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Cardiff graduate develops dementia music app

11 September 2018

Eirlys and her carer

A great-grandmother who has dementia ‘returns home to Wales’ when she uses an app – developed by a Cardiff graduate - which allows her to create music.

Eirlys Davies, 89, left Ystradgynlais in 1950, aged just 19, when her husband moved to Bath for work.

Her memories of Wales come alive when she uses the MindHarp™ – a tool which helps people with dementia engage with music and interact with people around them.

Stewart Redpath, who studied English and Linguistics at Cardiff University, and friend Mark Smulian created the Lydian MindHarp - a tool which allows non-musicians to create music.

When Stewart’s son, Kieran, worked on a course project for the Dementia Action Alliance (DAA), Stewart began to think of ways music could be applied to help the condition.

Stewart and Mark, who lost his father to dementia, worked on the MindHarp for nearly four years.

They visited the Peggy Dodd Centre in Bath, which supports Eirlys Davies and other people with memory loss, on a voluntary basis for seven months to develop the app with carers and clients.

The MindHarp, which can be played on an iPad, enables users to enjoy making music without the fear of ‘getting it right.’  

Eirlys’s daughter, Jen Gard, said: “She clearly enjoys using the MindHarp and it stirs up great memories for her. We will chat sometimes and she will tell me that she used a ‘machine’ to make music. It’s something which has an impact.”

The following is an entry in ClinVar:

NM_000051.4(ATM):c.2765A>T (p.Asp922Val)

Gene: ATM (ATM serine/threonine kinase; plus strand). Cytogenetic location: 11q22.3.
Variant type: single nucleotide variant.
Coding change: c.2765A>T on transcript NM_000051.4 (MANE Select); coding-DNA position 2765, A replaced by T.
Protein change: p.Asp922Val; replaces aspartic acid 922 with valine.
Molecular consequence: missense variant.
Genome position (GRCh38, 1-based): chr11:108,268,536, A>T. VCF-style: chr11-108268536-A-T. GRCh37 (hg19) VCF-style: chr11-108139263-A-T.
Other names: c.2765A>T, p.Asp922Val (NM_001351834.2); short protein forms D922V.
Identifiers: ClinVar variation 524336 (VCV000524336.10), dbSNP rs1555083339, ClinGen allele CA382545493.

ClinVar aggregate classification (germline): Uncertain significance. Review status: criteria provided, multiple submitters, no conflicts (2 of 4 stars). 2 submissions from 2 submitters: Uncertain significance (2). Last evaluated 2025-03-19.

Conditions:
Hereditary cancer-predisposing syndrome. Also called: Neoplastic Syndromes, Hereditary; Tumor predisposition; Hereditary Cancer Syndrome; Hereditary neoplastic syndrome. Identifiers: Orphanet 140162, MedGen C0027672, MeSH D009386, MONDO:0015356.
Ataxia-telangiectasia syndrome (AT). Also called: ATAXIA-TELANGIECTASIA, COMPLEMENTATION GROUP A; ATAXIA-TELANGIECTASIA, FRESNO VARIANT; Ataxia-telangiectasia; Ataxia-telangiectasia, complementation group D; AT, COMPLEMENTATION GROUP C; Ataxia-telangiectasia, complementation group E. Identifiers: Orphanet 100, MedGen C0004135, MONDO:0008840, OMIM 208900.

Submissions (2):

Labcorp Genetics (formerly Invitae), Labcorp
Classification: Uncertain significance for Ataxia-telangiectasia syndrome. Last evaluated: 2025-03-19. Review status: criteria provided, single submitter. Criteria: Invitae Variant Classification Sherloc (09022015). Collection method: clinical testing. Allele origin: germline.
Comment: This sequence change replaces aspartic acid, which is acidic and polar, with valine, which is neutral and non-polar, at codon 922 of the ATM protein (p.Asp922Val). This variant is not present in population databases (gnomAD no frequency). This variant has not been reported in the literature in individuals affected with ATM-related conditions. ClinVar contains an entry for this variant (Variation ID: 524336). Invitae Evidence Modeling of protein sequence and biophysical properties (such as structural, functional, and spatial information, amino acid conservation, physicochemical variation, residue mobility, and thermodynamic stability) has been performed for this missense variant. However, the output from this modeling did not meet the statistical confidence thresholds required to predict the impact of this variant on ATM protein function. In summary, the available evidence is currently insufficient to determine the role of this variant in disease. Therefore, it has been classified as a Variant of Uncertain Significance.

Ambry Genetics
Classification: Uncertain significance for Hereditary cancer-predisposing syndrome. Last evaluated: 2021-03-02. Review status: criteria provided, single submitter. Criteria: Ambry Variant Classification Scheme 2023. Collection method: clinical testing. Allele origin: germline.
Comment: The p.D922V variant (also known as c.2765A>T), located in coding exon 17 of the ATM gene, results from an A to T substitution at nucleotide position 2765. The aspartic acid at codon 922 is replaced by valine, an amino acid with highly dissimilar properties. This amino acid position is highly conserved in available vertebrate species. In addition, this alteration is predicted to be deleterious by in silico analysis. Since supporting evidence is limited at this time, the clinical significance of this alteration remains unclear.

Pete Conway, a Bristol-based Group Coordinator with the Alzheimer’s Society, said: “Using the MindHarp at our groups has led to some great interactions and really interesting conversations The MindHarp is not only about music, it can be used to support a wide-range of stimulating activities. Our experience of using the MindHarp has been that it is easy to use, without the need to be a skilled musician and most of all good fun!”

The MindHarp includes eight different coloured buttons, of carefully composed musical sounds. It also includes atmospheric and associative sounds, such as a horse trotting or bells ringing. Several buttons can be pressed at once and it can be played alone or as part of a group – providing an endless range of music.

A report from the Commission on Dementia and Music, in partnership with the independent think tank International Longevity Centre (ILC), has found evidence that music therapy also helps reduce behavioural and psychological symptoms of dementia – such as agitation, depression, delusions and aggression.

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